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Tuesday, 19 October 2010

Fraud trial@St Albans: Templar Vintners Ltd

(Proceedings rather seem to have jumped ahead of themselves moving rapidly onto Templar Vintners, the third and most recently formed company involved in this trial. A question I think of juggling with witnesses' availability. Doubtless there will be a return to evidence involving the Bordeaux Wine Trading Company and International Wine Commodities.

The Judge – His Honour John Plumstead may have revealed that the judiciary have also been subject to government cuts when he referred to 'his creaky old laptop'.)

Dr Francis Leigh Moss
Dr Moss explained that he had been contacted on his mobile phone by a Daniel Price, a salesman for Templar Vintners Ltd. Initially he was surprised to be contacted on his mobile as he rarely gave the number out. On reflection Moss thought he might well have filled out a form expressing interest in buying wine for investment. He had already previously bought wine for investment from the Bordeaux Wine Company.

Moss said that Daniel Price was confident, well spoken and had an air of knowledge – he spoke the language (of wine investment). In October 2009 he agreed to buy a case of 2008 Ausone (St Emilion) en primeur for £7740. As well as his invoice Moss received a Templar Vintners brochure, which looked 'glossy', 'professional', 'establishment – at the upper end of the market and a 'multi-million pound' company stating that 'Templar Vintners is one of the leading fine and rare wine merchants'.

In December 2009 Moss bought a case of 2008 Lafite-Rothschild for £4200. After Christmas he decided to rationalise his wine investment portfolio: to sell the less well performing wines to free up funds to buy wines that would show a greater return.

Looking at his portfolio Moss concluded that it was "the highest and scarcest wines from the best vintages – 2000, 2003 etc. which had given the best performance. This was a good time to remove the less good wines from my portfolio, sell them and reinvest. I was open to offers and Templar Vintners raised the question of an exchange."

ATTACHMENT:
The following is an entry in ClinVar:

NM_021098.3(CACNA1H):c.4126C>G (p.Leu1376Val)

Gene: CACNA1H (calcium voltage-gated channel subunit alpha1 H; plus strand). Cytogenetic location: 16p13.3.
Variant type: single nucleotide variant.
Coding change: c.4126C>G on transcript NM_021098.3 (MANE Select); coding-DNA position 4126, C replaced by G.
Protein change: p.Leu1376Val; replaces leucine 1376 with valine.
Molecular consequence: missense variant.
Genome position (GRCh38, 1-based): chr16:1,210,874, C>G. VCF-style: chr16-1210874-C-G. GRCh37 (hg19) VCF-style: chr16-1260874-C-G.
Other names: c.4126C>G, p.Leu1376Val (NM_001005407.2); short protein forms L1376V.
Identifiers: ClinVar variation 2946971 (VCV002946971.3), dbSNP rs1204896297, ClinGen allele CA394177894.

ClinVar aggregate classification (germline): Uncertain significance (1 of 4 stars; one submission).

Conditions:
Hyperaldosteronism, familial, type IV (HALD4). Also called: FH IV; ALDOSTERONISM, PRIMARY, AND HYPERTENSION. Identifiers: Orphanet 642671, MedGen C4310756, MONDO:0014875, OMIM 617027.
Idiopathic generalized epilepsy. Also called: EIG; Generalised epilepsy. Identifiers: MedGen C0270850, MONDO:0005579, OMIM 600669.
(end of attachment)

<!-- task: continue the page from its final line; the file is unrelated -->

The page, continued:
It was arranged that the wines Moss wanted to sell would be bought by Bordeaux Index Ltd "a highly reputable, secure company (Moss)" and the wines transferred from Branford bond to London City Bond. The deal was worth between £13,000 and £15,000. Templar Vintners would use the money raised to buy new wines for Moss.

Before he went ahead with this new deal Moss decided, given the amount of money involved, that  he needed to do more research. He checked with Companies House and discovered that Templar Vintners was incorporated in 2008 and had changed its name during 2009. There were two directors: Andrew Griffiths and James Allie. Moss could find out little about Griffiths but discovered that Allie was a Liberal Democrat councillor in Brent, so felt reassured.

Moss was also worried that the firm's address Hamilton House was 'an address of convenience'. That his contact with Templar Vintners was by mobile phone and that the brochure had used material from other companies – "cut and pasted". "Looking at the brochure I became more concerned – not a true and genuine document'. He told Templar Vintners that he was not prepared at this time to go through with the deal.

On a Friday evening in January around 5pm he spoke on the phone with an Ethan Brook who was "agitated, angry and affronted". Brook accused him of "neneging on the deal – a deal that he had requested". Moss asked for his money back on the previous deals but was told that this wasn't possible for legal reasons as under the Distance Selling Regulations there was a six week tiime period.

Moss asked for reassurance that this was a genuine deal and asked for a signed letter from Andrew Griffiths or James Allie. He asked in particular for reassurances from James Allie as he thought someone in James Allie's position would not be involved in something that was not legal and above board.

Moss never received a signed letter from either Griffiths or James Allie.  He did receive an email purporting to come from Allie but it wasn't signed. The transfer never went ahead nor has he received any money back for the two cases of 2008 that he ordered.

Under cross-examination from Mr Smith, representing Andrew Griffiths, Moss agreed that the brochure didn't mention 'multi-million pound company'. However he drew this inference from Templar's claim: 'our clients benefit directly from our immense buying power, amassed through years of experience'.

The trial continues.

3rd November 2010:
Please note that Andrew Griffiths has now been severed (official parlance) from this case with a new trial date to be set in due course.

Fraud trial@St Albans: 'There seemed to be a never ending supply'

Stephen Creaton 
In the second half of last Friday's morning session prosecution witness Stephen Creaton, a tele salesman, gave the first part of his evidence. Creaton described how he had been employed by a number of wine investment companies.